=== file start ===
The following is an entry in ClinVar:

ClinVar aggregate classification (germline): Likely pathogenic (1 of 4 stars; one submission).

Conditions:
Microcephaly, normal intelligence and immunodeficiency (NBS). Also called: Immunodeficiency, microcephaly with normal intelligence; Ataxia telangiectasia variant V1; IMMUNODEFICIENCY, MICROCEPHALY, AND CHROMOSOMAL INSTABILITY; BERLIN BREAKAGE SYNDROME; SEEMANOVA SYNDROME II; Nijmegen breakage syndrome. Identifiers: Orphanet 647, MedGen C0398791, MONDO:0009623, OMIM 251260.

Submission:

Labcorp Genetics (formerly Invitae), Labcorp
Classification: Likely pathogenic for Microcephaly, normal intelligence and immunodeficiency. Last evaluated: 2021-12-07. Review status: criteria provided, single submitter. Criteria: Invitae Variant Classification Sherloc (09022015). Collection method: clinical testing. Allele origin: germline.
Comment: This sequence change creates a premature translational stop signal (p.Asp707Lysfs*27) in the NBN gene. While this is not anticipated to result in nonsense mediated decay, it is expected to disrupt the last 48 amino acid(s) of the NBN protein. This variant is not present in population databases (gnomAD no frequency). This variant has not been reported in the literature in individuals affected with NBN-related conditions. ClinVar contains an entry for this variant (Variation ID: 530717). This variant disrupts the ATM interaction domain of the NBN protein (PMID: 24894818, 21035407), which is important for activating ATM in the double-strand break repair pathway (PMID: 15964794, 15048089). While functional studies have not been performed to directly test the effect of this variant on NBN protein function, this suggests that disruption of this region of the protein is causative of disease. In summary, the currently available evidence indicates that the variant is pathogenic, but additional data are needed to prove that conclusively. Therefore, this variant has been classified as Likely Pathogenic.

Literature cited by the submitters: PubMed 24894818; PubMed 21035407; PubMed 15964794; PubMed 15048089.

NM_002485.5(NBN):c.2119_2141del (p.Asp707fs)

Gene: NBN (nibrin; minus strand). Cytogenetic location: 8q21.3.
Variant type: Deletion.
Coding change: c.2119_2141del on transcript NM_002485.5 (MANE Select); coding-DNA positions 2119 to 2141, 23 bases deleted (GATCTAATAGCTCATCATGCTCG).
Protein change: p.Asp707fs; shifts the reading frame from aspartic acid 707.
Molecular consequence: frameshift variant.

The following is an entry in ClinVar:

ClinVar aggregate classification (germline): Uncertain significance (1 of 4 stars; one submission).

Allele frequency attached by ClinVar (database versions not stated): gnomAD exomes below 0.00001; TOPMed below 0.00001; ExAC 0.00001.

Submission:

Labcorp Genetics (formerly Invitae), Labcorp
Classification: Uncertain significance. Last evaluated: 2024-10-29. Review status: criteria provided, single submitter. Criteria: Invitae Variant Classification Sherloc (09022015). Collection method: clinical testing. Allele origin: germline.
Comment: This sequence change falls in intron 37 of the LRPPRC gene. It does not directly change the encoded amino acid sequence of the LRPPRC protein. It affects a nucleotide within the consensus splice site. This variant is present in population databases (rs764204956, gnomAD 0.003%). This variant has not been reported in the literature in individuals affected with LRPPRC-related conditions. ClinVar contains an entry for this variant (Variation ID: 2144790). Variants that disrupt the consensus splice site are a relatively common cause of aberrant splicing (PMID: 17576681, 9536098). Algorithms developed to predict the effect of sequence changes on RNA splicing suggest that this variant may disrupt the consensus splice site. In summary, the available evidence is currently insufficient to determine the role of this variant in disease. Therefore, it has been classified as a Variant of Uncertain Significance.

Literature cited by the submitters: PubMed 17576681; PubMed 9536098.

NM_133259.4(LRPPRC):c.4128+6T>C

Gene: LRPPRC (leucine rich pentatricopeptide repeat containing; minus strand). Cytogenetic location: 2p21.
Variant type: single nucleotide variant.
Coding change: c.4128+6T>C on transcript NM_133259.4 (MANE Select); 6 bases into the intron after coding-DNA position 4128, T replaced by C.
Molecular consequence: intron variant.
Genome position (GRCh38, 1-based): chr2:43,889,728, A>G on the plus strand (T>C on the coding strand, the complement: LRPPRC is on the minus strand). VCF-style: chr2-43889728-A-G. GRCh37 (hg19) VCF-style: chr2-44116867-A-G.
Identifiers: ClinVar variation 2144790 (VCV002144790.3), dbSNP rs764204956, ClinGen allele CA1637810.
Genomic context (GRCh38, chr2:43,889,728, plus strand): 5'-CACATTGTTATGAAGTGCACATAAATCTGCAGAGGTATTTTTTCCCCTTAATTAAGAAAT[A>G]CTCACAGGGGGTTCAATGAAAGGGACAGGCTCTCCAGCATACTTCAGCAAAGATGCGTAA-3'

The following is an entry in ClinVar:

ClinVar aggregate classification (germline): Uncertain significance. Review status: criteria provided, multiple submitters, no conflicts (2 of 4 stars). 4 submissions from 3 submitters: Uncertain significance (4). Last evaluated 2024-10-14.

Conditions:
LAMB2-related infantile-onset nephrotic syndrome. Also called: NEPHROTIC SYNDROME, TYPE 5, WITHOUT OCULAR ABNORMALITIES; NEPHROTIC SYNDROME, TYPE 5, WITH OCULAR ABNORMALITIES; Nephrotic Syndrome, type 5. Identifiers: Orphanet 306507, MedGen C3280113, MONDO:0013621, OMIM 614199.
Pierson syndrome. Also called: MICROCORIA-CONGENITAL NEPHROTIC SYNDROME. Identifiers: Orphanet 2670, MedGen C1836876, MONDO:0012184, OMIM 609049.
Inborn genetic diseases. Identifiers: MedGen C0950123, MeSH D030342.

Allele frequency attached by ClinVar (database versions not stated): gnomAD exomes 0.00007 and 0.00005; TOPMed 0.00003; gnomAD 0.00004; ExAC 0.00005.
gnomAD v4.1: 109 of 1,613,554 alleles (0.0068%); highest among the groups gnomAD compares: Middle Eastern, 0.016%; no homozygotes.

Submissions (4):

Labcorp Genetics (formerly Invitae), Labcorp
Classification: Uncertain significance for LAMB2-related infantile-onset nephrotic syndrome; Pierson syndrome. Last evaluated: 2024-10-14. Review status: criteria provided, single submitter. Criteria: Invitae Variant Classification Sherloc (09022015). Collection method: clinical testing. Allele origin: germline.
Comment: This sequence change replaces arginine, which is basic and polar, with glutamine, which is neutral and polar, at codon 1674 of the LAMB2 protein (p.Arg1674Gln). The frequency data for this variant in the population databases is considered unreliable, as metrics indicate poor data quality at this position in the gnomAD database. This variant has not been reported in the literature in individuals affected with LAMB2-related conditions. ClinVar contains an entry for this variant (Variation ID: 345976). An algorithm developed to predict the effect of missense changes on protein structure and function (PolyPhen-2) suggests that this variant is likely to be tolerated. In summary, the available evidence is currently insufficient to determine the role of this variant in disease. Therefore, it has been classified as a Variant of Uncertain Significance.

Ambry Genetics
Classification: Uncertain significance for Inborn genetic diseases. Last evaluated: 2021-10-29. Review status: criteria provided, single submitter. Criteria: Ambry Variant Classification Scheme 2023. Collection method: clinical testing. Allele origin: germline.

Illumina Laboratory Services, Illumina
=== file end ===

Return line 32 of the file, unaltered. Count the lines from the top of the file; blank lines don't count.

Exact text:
The following is an entry in ClinVar: